The ongoing saga of water woes across the Prairies continued, from frozen pipes this winter and spring to a deluge of rain over the Canada Day weekend, for many starting June 28. Instead of enjoying camping, festivals and the outdoors, much of Saskatchewan and Manitoba spent their time pumping water, sandbagging or being evacuated from their homes due to the excessive rainfall.
Between 100 and 230 millimetres (9.4 inches) fell on parts of southeastern Saskatchewan and southwestern Manitoba on the weekend, overwhelming saturated ground and already-full waterways. Fields with emerging crops were under water in many parts between Winnipeg and Regina.
Although Wadena and points north got off relatively easily, Wynyard reportedly had five inches (127 millimetres) or more of rain during the weekend and that amount increased to the east and southeast. Moosomin received approximately 200 mm.
Locally, sloughs and creeks filled and overflowed, with water covering Hwy. 35 and many grids in the RM of Elfros. Hwy. 16 was closed between Dafoe and Elfros, first due to water flowing across the highway, then to the collapse of the highway at Birch Creek near Elfros.
All traffic travelling eastbound from Dafoe was diverted north to Watson on Hwy. 6 and all traffic travelling westbound on Hwy. 16 was rerouted north to Wadena on Hwy. 35. Anyone stuck waiting to cross at the intersection of Hwys. 5 and 35 in Wadena had to wait several minutes for the noticeable increase in traffic coming up from the south and turning west onto Hwy. 5.
On top of the rain, winds whipped up to 60 km/h throughout the weekend. SaskPower reported outages caused by a tree on the line on Saturday the 30th in the Kelvington-Lintlaw-Kuroki areas for much of the day. The Wadena-Wynyard-Foam Lake triangle, as well as LeRoy, Naicam and several other parts of the province, also reported outages on and off over the weekend.
Environment Canada workers were still monitoring water levels at Birch Creek on July 1 as the water continued to threaten the highway. Water had flooded Hwy. 16 between Elfros and Foam Lake but traffic was still allowed through with flagpersons and signs on the site. Warning signs were also placed on Hwy. 5 near Bruno and on the way to Saskatoon, at the corner of Hwys. 5 and 2, where water was running over the road but the roads were still passable.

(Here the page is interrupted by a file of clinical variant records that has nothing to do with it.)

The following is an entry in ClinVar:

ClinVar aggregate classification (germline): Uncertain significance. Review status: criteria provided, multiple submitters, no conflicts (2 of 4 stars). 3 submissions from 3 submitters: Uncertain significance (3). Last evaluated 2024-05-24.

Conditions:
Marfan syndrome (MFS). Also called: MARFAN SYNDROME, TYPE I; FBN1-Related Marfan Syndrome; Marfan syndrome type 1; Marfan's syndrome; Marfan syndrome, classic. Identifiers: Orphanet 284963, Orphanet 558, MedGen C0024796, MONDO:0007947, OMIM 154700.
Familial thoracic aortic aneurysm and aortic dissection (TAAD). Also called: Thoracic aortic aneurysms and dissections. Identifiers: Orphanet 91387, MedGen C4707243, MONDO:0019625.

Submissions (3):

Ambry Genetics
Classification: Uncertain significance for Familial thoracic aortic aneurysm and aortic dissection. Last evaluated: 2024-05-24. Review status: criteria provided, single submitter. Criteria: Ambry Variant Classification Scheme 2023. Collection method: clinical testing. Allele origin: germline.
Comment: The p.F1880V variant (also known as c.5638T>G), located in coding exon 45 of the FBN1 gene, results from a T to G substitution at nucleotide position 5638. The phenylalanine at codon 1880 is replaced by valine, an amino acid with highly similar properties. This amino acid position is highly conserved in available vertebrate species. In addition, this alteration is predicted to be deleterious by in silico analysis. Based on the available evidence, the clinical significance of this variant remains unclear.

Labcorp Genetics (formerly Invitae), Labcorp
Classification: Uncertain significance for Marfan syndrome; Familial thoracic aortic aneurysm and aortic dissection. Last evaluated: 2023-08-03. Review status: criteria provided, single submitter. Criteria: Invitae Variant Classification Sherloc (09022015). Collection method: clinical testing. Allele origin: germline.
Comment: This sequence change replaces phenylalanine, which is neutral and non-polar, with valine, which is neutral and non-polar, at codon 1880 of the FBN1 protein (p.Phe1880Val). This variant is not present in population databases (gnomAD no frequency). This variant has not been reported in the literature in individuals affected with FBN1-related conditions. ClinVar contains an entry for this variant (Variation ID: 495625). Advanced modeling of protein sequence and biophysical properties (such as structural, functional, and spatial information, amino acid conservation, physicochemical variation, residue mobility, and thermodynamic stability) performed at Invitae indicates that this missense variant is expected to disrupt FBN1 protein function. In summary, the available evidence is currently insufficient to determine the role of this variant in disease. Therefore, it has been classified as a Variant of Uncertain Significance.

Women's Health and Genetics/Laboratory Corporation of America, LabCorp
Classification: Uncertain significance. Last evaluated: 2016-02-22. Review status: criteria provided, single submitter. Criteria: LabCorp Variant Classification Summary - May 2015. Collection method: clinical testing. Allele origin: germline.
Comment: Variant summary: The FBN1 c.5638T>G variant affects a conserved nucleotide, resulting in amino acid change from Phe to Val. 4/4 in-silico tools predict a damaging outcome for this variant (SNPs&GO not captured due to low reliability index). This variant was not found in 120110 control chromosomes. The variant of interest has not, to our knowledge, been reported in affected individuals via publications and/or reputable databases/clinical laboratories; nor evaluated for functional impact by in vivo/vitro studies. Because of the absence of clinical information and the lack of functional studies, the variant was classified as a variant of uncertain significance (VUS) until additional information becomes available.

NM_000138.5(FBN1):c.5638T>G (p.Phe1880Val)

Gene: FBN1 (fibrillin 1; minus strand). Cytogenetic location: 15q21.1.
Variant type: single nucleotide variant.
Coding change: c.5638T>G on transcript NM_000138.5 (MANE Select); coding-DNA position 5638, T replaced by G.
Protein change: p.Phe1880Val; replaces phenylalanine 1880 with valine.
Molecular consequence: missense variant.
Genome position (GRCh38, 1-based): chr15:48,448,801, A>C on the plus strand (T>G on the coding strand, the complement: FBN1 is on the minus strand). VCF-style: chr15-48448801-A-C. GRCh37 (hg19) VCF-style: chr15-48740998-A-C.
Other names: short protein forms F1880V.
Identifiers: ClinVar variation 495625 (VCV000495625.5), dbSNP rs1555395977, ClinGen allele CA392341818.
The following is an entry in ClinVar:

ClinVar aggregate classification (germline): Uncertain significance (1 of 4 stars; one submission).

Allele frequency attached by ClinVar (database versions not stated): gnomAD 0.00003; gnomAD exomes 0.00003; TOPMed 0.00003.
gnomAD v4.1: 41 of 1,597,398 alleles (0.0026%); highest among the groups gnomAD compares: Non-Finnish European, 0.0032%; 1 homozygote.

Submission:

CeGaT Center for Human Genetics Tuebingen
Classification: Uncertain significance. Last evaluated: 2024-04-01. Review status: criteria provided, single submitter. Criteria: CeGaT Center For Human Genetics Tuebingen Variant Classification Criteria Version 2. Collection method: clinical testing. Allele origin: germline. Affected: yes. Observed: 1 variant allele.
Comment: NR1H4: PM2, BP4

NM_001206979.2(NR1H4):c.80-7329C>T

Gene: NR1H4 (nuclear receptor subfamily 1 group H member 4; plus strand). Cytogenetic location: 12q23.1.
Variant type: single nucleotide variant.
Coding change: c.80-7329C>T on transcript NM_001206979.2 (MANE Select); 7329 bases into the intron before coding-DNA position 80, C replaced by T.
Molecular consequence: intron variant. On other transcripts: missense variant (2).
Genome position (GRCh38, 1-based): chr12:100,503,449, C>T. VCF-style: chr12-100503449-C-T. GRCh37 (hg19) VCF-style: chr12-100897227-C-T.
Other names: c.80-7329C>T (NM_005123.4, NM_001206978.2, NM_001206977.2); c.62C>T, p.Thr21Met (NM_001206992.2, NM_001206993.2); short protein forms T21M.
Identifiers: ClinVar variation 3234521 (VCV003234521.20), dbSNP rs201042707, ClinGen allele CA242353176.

Going south from Quill Lake to Wynyard, the already tenuous Grid 640 was being watched as water levels rose.
A total of 53 towns, villages, cities and RMs had declared states of emergency in Saskatchewan by July 2, including the town of Watson, villages of Quill Lake and Elfros, RM of Porcupine Plain, and the cities of Yorkton and Melville.
St. Peter’s Hospital in Melville evacuated all 24 patients, and 128 long-term care residents at St. Paul Lutheran Home were evacuated on July 1 but were able to return on July 3. Residents in the town of Gainsborough, close to Carnduff, also spent the weekend being evacuated.
The Saskatchewan government’s initial assessment indicates the flood damage will likely exceed that in 2011, as it has been more widespread and includes much of the affected areas’ infrastructure. After touring some of the hardest-hit areas, Premier Brad Wall said this year’s damage is expected to surpass the $360-million bill footed by the province three years ago. Because of the disaster, the office for the Provincial Disaster Assistance Program was opened on July 1 for those who had questions regarding provincial assistance.
According to Ducks Unlimited, both Fishing Lake and the Quill Lakes have seen water rise and more is expected as the creeks continue to pour in from other sources. Provincially, the Qu’Appelle water system is being closely monitored, with Crooked and Round Lakes approaching 2011 levels.
The unseasonal deluge has placed pressure on existing municipal pumping stations as they attempt to keep up to the volume of water moving through sewer systems. All communities, including the town of Wadena, are asking residents to be conservative with water use until water levels drop.
By Charlene Wirtz and Alison Squires